Welcome to my blog on the book "Designing Data Intensive Applications" by Martin Kleppmann. In this post, I will share with you key principles, trade-offs, and technologies that I found as the most interesting for building robust and scalable data systems.
Most of these notes are as they appear in the original book, or tailored by me, but all ideas are a creation of Martin or authors Martin quotes in his book.
- Distributed Data
- The Trouble with Distributed Systems
- Consistency and Consensus
In the first part, we visited aspects of data systems that apply when data is stored on a single machine. For this second part, we move up a level and ask: what happens if multiple machines are involved in storage and retrieval of data?
Scalability If your data volume, read load, or write load grows bigger than a single machine can handle, you could spread the load across multiple machines.
Fault tolerance/High Availability If your application needs to continue working even if one machine (or several machines, or the network, or an entire datacenter) goes down, you can use multiple machines to give you redundancy.
Latency If you have users around the world, you might want to have servers at various locations worldwide so that each user can be served from a datacenter that is geographically close to them (think about Netflix).
If all you need is to scale to higher load, the simplest approach is to buy a more powerful machine (vertical scaling or scaling up). The problem with a shared-memory approach is that the cost grows faster than linearly.
Also called horizontal scaling or scaling out, this approach makes each node use its CPUs, RAM, and disks independently. Any coordination done at the software level, using a conventional network.
No special hardware is required, so you can use whatever machines have the best price/performance ratio. You can potentially distribute data across multiple geographic regions, and thus reduce latency for users and potentially be able to survive the loss of an entire datacenter.
Shared-nothing architecture also implies additional complexity for applications and sometimes limits the expressiveness of the data models you can use.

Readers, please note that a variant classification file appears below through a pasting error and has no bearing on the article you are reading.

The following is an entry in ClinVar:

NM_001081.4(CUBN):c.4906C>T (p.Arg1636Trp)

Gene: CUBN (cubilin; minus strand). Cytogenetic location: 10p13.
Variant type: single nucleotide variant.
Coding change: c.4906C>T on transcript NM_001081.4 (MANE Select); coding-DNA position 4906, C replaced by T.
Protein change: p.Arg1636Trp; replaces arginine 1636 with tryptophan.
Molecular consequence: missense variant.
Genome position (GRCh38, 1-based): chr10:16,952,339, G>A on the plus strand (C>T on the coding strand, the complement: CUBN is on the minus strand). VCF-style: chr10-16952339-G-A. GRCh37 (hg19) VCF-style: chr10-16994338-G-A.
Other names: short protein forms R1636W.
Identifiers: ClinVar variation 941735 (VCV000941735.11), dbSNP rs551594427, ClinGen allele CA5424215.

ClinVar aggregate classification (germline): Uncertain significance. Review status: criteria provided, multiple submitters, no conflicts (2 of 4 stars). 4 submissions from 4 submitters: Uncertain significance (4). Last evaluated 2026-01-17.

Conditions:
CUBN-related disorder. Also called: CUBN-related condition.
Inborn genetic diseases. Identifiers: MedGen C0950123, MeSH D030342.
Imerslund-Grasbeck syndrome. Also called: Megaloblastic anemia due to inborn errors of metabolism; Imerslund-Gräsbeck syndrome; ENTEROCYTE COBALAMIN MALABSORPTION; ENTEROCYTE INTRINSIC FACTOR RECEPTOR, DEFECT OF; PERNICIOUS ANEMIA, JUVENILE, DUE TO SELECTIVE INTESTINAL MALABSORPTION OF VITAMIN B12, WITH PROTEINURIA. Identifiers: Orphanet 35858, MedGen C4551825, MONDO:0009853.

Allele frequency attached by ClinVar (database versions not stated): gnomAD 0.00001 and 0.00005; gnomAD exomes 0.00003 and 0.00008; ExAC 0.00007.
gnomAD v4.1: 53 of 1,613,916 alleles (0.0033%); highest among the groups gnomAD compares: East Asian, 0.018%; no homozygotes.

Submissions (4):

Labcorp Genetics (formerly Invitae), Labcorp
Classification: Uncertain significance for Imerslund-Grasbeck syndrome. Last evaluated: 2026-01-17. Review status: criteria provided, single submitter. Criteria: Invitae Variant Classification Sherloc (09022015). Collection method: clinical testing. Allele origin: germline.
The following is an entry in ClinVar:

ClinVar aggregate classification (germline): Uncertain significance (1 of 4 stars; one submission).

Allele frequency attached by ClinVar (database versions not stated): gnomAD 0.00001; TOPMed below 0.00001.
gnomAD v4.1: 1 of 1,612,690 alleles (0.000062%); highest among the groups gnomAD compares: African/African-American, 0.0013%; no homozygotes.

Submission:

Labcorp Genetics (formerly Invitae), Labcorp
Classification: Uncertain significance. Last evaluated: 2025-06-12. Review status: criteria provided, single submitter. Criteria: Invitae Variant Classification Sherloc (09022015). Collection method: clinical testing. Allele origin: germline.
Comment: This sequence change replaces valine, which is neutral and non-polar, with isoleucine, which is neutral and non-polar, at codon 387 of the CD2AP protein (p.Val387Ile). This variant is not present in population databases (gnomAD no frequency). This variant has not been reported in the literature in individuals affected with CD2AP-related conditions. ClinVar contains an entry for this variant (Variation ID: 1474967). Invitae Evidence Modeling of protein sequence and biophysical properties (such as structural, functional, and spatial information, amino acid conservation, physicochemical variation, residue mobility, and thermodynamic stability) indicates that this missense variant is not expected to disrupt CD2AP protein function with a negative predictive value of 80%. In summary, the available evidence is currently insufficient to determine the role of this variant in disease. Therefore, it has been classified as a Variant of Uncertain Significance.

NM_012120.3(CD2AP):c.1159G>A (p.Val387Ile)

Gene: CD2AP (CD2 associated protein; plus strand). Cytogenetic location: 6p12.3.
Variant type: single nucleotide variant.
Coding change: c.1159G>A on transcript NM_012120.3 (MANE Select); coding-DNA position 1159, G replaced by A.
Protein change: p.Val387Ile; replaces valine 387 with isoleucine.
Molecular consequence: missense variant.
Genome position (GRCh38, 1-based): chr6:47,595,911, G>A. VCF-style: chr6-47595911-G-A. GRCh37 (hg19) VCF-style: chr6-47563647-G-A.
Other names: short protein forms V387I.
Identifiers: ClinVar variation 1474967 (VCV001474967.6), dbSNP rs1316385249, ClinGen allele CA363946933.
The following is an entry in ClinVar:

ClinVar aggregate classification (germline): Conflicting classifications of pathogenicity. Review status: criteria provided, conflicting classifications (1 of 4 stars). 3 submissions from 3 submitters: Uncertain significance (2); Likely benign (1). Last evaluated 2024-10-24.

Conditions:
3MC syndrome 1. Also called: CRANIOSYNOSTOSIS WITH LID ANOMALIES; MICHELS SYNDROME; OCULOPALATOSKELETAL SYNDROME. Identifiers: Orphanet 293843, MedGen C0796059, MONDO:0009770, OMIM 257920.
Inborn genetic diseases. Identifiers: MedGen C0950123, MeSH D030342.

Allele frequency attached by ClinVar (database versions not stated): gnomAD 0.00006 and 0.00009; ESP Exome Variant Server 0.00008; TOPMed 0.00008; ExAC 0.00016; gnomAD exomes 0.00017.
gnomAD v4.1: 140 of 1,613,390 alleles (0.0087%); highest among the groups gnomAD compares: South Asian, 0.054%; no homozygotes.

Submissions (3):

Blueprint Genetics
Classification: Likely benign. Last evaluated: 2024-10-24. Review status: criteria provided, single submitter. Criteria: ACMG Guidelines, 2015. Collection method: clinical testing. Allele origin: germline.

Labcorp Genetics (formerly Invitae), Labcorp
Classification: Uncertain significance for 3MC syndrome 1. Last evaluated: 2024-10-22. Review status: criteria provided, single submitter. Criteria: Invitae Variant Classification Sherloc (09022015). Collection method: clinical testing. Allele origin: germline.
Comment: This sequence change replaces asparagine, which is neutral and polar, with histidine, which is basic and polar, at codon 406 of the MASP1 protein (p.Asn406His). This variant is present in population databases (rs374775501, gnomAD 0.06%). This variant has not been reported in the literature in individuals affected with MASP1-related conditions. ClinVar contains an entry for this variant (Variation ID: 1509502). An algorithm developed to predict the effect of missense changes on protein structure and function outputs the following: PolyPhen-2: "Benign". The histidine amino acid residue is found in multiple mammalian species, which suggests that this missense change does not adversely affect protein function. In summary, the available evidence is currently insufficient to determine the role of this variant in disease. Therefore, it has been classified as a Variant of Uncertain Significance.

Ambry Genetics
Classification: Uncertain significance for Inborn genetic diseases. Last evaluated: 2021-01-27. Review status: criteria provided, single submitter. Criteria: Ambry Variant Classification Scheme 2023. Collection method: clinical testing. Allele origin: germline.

- high availability: keeping the system running if one machines goes down
- allowing an application to continue working when there is a network interruption
- latency: placing data geographically close to users, for faster interaction
- scalability: performing reads on replicas
Partitioning means splitting a big database into smaller subsets called partitions so that different partitions can be assigned to different nodes (also known as sharding).
Every write to the database needs to be processed by every replica; otherwise, the replicas would no longer contain the same data. The most common solution for this is called leader-based replication (also known as active/passive or master–slave). Whenever the leader writes new data to its local storage, it also sends the data change to all of its followers as part of a replication log or change stream. Each follower takes the log from the leader and updates its local copy of the database accordingly, by applying all writes in the same order as they were processed on the leader.
There are three main approaches:
Single-leader replication Clients send all writes to a single node (the leader), which sends a stream of data change events to the other replicas (followers). Reads can be performed on any replica, but reads from followers might be stale. No conflicts! Great for read-heavy workloads. Only makes sense with asynchronous replication, which in turn translates into temporal outdated data (eventual consistency).
Multi-leader replication Clients send each write to one of several leader nodes, any of which can accept writes. The leaders send streams of data change events to each other and to any follower nodes.